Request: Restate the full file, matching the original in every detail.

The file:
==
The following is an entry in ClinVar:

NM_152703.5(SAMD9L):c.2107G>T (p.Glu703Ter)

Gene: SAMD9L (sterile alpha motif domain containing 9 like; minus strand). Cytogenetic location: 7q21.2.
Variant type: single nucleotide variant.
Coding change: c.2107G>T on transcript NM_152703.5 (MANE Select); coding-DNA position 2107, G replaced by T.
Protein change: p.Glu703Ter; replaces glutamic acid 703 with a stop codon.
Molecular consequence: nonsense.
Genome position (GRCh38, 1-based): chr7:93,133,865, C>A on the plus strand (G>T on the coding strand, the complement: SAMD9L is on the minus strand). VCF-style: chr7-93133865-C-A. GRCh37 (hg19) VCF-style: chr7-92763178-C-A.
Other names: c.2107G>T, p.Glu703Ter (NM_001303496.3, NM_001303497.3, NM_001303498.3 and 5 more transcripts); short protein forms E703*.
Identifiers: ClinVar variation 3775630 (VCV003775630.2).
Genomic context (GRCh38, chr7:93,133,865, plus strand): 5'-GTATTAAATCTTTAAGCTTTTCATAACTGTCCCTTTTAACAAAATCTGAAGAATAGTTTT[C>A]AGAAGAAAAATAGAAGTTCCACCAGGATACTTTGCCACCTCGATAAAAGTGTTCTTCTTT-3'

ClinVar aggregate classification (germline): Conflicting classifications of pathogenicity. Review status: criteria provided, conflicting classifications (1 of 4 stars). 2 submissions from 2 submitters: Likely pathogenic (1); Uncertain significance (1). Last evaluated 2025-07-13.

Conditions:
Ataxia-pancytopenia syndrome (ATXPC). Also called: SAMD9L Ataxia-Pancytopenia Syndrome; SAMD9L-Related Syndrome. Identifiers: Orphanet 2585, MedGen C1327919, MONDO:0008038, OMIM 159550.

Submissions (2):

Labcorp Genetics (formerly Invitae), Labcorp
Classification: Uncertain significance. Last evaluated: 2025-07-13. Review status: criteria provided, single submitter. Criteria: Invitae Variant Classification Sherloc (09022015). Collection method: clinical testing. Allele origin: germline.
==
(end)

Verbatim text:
The following is an entry in ClinVar:

NM_152703.5(SAMD9L):c.2107G>T (p.Glu703Ter)

Gene: SAMD9L (sterile alpha motif domain containing 9 like; minus strand). Cytogenetic location: 7q21.2.
Variant type: single nucleotide variant.
Coding change: c.2107G>T on transcript NM_152703.5 (MANE Select); coding-DNA position 2107, G replaced by T.
Protein change: p.Glu703Ter; replaces glutamic acid 703 with a stop codon.
Molecular consequence: nonsense.
Genome position (GRCh38, 1-based): chr7:93,133,865, C>A on the plus strand (G>T on the coding strand, the complement: SAMD9L is on the minus strand). VCF-style: chr7-93133865-C-A. GRCh37 (hg19) VCF-style: chr7-92763178-C-A.
Other names: c.2107G>T, p.Glu703Ter (NM_001303496.3, NM_001303497.3, NM_001303498.3 and 5 more transcripts); short protein forms E703*.
Identifiers: ClinVar variation 3775630 (VCV003775630.2).
Genomic context (GRCh38, chr7:93,133,865, plus strand): 5'-GTATTAAATCTTTAAGCTTTTCATAACTGTCCCTTTTAACAAAATCTGAAGAATAGTTTT[C>A]AGAAGAAAAATAGAAGTTCCACCAGGATACTTTGCCACCTCGATAAAAGTGTTCTTCTTT-3'

ClinVar aggregate classification (germline): Conflicting classifications of pathogenicity. Review status: criteria provided, conflicting classifications (1 of 4 stars). 2 submissions from 2 submitters: Likely pathogenic (1); Uncertain significance (1). Last evaluated 2025-07-13.

Conditions:
Ataxia-pancytopenia syndrome (ATXPC). Also called: SAMD9L Ataxia-Pancytopenia Syndrome; SAMD9L-Related Syndrome. Identifiers: Orphanet 2585, MedGen C1327919, MONDO:0008038, OMIM 159550.

Submissions (2):

Labcorp Genetics (formerly Invitae), Labcorp
Classification: Uncertain significance. Last evaluated: 2025-07-13. Review status: criteria provided, single submitter. Criteria: Invitae Variant Classification Sherloc (09022015). Collection method: clinical testing. Allele origin: germline.